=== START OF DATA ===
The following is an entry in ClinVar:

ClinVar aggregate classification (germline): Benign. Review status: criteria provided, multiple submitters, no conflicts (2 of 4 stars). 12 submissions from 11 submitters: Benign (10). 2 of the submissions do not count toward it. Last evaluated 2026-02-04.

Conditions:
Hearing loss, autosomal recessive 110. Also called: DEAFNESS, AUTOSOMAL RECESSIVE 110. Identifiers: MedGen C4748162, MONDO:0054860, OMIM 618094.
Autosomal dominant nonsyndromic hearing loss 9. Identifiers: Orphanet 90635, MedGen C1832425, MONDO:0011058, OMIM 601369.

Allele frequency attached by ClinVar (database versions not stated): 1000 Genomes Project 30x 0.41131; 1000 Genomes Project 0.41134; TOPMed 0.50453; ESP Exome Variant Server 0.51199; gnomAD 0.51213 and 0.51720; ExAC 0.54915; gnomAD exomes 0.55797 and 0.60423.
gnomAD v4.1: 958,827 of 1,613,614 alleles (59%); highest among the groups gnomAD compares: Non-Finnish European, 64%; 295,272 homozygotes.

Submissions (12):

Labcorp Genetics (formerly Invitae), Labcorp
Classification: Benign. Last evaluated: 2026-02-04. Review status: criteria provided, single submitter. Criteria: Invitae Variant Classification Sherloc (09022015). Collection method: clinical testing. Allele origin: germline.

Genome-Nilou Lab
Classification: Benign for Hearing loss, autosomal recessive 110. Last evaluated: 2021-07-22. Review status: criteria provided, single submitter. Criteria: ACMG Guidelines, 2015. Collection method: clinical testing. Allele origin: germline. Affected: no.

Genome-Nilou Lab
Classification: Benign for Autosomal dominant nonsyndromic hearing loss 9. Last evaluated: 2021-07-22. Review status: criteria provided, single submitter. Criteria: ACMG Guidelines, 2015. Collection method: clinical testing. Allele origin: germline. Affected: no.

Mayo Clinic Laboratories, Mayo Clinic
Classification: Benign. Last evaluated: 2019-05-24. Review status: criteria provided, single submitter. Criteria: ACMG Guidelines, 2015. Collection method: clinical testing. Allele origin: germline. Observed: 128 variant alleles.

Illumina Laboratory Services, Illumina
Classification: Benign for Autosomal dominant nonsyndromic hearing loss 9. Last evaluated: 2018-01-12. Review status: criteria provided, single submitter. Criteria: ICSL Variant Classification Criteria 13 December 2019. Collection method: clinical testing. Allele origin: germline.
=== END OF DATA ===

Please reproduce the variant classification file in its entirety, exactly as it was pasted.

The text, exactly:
The following is an entry in ClinVar:

ClinVar aggregate classification (germline): Benign. Review status: criteria provided, multiple submitters, no conflicts (2 of 4 stars). 12 submissions from 11 submitters: Benign (10). 2 of the submissions do not count toward it. Last evaluated 2026-02-04.

Conditions:
Hearing loss, autosomal recessive 110. Also called: DEAFNESS, AUTOSOMAL RECESSIVE 110. Identifiers: MedGen C4748162, MONDO:0054860, OMIM 618094.
Autosomal dominant nonsyndromic hearing loss 9. Identifiers: Orphanet 90635, MedGen C1832425, MONDO:0011058, OMIM 601369.

Allele frequency attached by ClinVar (database versions not stated): 1000 Genomes Project 30x 0.41131; 1000 Genomes Project 0.41134; TOPMed 0.50453; ESP Exome Variant Server 0.51199; gnomAD 0.51213 and 0.51720; ExAC 0.54915; gnomAD exomes 0.55797 and 0.60423.
gnomAD v4.1: 958,827 of 1,613,614 alleles (59%); highest among the groups gnomAD compares: Non-Finnish European, 64%; 295,272 homozygotes.

Submissions (12):

Labcorp Genetics (formerly Invitae), Labcorp
Classification: Benign. Last evaluated: 2026-02-04. Review status: criteria provided, single submitter. Criteria: Invitae Variant Classification Sherloc (09022015). Collection method: clinical testing. Allele origin: germline.

Genome-Nilou Lab
Classification: Benign for Hearing loss, autosomal recessive 110. Last evaluated: 2021-07-22. Review status: criteria provided, single submitter. Criteria: ACMG Guidelines, 2015. Collection method: clinical testing. Allele origin: germline. Affected: no.

Genome-Nilou Lab
Classification: Benign for Autosomal dominant nonsyndromic hearing loss 9. Last evaluated: 2021-07-22. Review status: criteria provided, single submitter. Criteria: ACMG Guidelines, 2015. Collection method: clinical testing. Allele origin: germline. Affected: no.

Mayo Clinic Laboratories, Mayo Clinic
Classification: Benign. Last evaluated: 2019-05-24. Review status: criteria provided, single submitter. Criteria: ACMG Guidelines, 2015. Collection method: clinical testing. Allele origin: germline. Observed: 128 variant alleles.

Illumina Laboratory Services, Illumina
Classification: Benign for Autosomal dominant nonsyndromic hearing loss 9. Last evaluated: 2018-01-12. Review status: criteria provided, single submitter. Criteria: ICSL Variant Classification Criteria 13 December 2019. Collection method: clinical testing. Allele origin: germline.